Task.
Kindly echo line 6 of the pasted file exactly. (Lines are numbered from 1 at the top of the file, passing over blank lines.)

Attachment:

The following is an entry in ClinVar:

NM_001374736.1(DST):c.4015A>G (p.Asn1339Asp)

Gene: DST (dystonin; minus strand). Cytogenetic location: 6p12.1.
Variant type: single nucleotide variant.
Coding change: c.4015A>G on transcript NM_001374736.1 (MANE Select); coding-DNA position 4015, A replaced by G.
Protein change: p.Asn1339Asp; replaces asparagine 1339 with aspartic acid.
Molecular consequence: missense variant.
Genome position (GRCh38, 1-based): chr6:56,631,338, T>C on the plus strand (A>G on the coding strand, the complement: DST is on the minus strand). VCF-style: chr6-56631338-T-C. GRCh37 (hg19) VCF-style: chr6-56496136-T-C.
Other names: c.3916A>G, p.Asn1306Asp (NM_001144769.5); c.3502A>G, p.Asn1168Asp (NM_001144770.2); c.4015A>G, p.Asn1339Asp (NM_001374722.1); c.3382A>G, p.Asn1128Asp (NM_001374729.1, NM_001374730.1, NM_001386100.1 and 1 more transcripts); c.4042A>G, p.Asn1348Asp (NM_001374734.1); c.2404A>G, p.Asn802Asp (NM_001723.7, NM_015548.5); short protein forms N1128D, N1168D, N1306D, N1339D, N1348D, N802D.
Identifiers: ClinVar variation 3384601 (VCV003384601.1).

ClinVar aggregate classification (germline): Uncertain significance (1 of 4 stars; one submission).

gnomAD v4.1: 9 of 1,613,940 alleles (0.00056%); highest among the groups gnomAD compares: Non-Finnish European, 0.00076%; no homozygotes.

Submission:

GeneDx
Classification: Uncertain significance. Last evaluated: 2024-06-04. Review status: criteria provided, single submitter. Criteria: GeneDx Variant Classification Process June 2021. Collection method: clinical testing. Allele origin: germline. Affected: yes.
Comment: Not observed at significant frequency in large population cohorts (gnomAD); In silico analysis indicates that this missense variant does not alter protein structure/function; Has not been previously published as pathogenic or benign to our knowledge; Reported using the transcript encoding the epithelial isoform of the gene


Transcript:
Protein change: p.Asn1339Asp; replaces asparagine 1339 with aspartic acid.